Intended Learning Outcomes

Develop unit-specific knowledge and understanding of the rollercoaster and operation of English trusts law. By the end of the unit a successful student should be able to:

  1. Construct and articulate principles of trusts law, drawing on a range of different sources of material including both primary and secondary legal materials
  2. Critically evaluate the role of trustee in different forms of trust, and the various possible consequences of breach of trust
  3. Analyse and critique the way in which the law responds to particular issues in trusts law, and the coherence of different approaches
  4. Display an awareness of when and why trust law is deployed by those seeking to organise their financial affairs or by the courts in response to people’s conduct
  5. Display an awareness of the role of trusts in commercial transactions
  6. Show an understanding of the defects of the current law and how it might be reformed

By the end of the unit, you should be able to cite any relevant statutory provisions accurately and analyse complex problems, to identify the legal issues raised and identify the applicable legal principles.

Teaching Information

Teaching will be delivered through a variety of asynchronous and synchronous activities

Assessment Information

2 x summative assessments: 1x coursework and 1 x Timed Open Book Assessment with a specified word count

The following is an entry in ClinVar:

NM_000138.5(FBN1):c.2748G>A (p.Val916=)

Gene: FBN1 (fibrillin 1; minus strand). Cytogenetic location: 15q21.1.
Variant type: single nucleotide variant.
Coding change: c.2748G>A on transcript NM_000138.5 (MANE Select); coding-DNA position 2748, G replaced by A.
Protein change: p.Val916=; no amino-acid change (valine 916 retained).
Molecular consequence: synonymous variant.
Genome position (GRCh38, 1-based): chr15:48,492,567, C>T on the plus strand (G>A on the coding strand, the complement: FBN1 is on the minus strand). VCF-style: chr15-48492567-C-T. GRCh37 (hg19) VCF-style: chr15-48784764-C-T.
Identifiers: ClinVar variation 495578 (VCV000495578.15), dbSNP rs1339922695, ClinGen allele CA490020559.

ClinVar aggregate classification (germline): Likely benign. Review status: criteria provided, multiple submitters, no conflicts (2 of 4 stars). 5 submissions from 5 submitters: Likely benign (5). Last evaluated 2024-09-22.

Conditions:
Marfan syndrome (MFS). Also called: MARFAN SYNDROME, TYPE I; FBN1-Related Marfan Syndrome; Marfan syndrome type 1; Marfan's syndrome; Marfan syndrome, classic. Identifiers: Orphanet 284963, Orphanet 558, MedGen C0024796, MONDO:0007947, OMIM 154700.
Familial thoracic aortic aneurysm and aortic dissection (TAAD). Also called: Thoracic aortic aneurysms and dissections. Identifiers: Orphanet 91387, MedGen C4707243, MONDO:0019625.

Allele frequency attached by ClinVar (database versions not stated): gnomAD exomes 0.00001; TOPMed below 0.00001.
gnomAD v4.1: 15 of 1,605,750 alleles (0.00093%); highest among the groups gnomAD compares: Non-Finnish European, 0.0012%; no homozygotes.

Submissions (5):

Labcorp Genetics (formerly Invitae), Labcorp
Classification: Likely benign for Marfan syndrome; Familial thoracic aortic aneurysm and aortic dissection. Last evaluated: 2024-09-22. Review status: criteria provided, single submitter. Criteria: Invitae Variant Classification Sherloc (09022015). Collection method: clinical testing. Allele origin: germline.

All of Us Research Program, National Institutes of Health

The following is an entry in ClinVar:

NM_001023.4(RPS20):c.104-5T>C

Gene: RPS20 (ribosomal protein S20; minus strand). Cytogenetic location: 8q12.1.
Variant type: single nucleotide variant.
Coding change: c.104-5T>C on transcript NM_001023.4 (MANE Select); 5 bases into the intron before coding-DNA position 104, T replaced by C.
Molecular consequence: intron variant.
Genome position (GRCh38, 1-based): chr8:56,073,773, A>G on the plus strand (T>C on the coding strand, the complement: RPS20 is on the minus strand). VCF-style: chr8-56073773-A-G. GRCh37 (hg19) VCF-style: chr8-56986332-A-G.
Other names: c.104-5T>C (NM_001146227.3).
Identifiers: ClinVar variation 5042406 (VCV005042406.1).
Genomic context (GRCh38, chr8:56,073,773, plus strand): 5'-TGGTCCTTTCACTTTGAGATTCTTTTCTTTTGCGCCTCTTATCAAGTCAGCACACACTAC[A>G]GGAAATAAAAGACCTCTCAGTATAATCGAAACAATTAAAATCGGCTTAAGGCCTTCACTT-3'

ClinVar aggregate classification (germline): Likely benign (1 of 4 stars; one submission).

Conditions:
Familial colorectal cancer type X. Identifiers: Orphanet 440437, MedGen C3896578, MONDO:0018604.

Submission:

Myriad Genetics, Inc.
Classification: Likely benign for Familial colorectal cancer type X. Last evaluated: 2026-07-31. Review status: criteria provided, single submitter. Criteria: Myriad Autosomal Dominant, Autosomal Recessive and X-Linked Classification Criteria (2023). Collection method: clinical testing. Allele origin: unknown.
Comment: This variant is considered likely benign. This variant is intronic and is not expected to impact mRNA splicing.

The assessment will assess all of the intended learning outcomes for this unit.


If this unit has a Resource List, you will normally find a link to it in the Blackboard area for the unit. Sometimes there will be a separate link for each weekly topic.

If you are unable to access a list through Blackboard, you can also find it via the Resource Lists homepage. Search for the list by the unit name or code (e.g. LAWDM0140).

How much time the unit requires
Each credit equates to 10 hours of total student input. For example a 20 credit unit will take you 200 hours of study to complete. Your total learning time is made up of contact time, directed learning tasks, independent learning and assessment activity.

See the Faculty workload statement relating to this unit for more information.

The Board of Examiners will consider all cases where students have failed or not completed the assessments required for credit. The Board considers each student's outcomes across all the units which contribute to each year's programme of study. If you have self-certificated your absence from an assessment, you will normally be required to complete it the next time it runs (this is usually in the next assessment period).
The Board of Examiners will take into account any extenuating circumstances and operates within the Regulations and Code of Practice for Taught Programmes.